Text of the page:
Business CBS New York

The massive property tax reassessment on Long Island earlier this year could force thousands of residents to pay thousands more in property taxes next year.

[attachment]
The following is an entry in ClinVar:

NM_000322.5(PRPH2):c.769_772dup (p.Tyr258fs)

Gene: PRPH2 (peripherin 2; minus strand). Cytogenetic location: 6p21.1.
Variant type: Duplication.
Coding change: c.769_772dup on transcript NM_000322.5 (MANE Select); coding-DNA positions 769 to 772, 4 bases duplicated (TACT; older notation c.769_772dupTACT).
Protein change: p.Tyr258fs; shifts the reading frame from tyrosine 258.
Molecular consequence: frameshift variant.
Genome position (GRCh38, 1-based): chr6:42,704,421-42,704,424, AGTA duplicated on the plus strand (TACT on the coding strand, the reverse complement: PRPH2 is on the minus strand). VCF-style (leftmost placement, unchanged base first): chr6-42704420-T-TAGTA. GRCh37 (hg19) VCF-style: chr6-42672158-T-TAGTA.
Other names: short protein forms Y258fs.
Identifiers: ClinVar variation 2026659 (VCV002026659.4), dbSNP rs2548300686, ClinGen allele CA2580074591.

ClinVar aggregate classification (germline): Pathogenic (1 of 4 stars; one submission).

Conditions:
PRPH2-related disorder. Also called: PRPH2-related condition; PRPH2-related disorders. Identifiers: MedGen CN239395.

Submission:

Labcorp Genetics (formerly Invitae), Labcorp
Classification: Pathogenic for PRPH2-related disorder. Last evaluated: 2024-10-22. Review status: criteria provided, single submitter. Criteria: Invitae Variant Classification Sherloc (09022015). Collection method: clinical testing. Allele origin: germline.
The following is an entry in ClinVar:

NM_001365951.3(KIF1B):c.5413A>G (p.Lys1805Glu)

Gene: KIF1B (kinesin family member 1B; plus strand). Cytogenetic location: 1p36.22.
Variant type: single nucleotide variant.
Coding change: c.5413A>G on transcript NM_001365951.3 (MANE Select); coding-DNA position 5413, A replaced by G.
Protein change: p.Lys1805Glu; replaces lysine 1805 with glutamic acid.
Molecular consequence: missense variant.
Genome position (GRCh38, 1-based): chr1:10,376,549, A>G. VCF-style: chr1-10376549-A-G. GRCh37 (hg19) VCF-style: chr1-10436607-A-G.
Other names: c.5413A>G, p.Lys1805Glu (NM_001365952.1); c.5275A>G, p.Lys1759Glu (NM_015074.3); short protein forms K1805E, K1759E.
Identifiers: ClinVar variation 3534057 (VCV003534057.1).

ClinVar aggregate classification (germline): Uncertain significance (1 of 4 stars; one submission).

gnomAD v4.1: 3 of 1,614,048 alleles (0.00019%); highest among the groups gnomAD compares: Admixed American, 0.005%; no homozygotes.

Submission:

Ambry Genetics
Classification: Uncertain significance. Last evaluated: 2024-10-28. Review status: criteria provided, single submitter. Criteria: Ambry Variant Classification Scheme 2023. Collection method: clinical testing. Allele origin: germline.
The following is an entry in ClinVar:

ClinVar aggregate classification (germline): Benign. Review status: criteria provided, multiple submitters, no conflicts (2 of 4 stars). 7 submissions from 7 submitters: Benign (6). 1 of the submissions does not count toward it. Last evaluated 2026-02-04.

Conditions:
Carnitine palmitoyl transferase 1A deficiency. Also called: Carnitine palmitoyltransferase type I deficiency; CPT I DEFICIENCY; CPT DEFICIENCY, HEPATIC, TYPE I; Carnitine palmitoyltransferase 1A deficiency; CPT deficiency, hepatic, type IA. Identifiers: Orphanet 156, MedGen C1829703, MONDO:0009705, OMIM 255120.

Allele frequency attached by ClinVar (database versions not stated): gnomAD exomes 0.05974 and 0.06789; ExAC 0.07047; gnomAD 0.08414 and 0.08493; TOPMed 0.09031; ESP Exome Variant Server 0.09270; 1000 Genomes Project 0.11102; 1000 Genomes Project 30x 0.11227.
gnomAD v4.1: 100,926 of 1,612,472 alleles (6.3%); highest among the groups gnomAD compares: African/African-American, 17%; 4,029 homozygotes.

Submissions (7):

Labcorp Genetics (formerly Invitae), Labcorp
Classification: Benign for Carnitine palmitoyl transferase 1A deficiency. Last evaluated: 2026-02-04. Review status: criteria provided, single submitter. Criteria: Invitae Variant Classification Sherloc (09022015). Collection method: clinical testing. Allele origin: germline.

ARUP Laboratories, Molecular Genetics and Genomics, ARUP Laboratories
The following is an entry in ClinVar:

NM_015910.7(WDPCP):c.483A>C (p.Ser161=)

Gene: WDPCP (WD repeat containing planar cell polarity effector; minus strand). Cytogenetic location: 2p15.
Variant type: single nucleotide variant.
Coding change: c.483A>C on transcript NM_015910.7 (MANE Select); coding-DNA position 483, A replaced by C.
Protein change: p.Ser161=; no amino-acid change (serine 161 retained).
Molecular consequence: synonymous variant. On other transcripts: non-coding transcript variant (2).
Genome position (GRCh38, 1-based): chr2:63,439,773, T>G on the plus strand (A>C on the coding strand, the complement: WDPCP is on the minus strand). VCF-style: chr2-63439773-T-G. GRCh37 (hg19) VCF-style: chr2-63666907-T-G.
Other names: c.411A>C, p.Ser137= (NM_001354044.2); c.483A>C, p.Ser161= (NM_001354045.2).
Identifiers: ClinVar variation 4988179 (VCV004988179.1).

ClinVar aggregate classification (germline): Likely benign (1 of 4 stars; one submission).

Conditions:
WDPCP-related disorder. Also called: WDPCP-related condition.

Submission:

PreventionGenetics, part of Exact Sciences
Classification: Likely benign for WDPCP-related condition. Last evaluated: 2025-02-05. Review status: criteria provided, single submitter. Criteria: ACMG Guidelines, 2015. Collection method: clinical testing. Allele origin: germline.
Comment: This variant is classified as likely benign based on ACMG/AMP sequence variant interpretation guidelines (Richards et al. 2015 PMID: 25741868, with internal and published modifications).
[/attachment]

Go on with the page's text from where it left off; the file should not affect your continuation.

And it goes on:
'MINEOLA, N.Y. (CBSNewYork) — The massive property tax reassessment on Long Island earlier this year could force thousands of residents to pay thousands more in property taxes next year. Now, several homeowners are teaming up with local lawmakers to make sure they aren’t caught off guard again, CBSN New York’s Jennifer McLogan reported Monday. Some members of Republican members of Nassau County’s Legislature contend the county’s property reassessment is arbitrary, secretive and violates state and federal constitutional guarantees of equal protection and due process. MORE :  Many Nassau County Residents Getting Bad News: Property Tax Reassessment Not In Their Favor Nassau’s GOP majority is proposing a bill of rights aimed at providing protections for taxpayers, in the controversial property assessment process. (Photo: CBSN New York) “The reassessment was done in a rushed fashion. It has resulted in a massive amount of errors. It has resulted in confusion among the residents and a lack of faith in the process,” GOP presiding officer Richard Nicolello said. MORE :  Nassau County Residents Blast Property Tax Reassessment The “Taxpayer Bill of Rights” proposal unveiled Monday demands grievance results be sent promptly, with the exact amount homeowners will pay with the new assessed value. “The public has a right to know how their taxes were determined,” one legislator said. “The county executive no longer has the ability to change the level of assessment simply at whim,” another said. “We have new data today which will give taxpayers a more fair and accurate position as to what those taxes will be,” another lawmaker said. MORE :  Many Homeowners Miffed By Nassau County Property Tax Reassessment Process The Department of Assessment, the GOP majority said, must disclose the formula or algorithm by which the assessed property value is determined. Last spring, a group of Nassau homeowners sued for that information. However, proponents of overhauling Nassau’s antiquated assessment system, which has been frozen since 2010, claim Republicans are encouraging rage and fear in order to retain their majority come November. About half of Nassau’s 400,000 properties are going down next year. Several outside examinations performed by experts revealed, “The assessments are about as fair and accurate as can be achieved.”'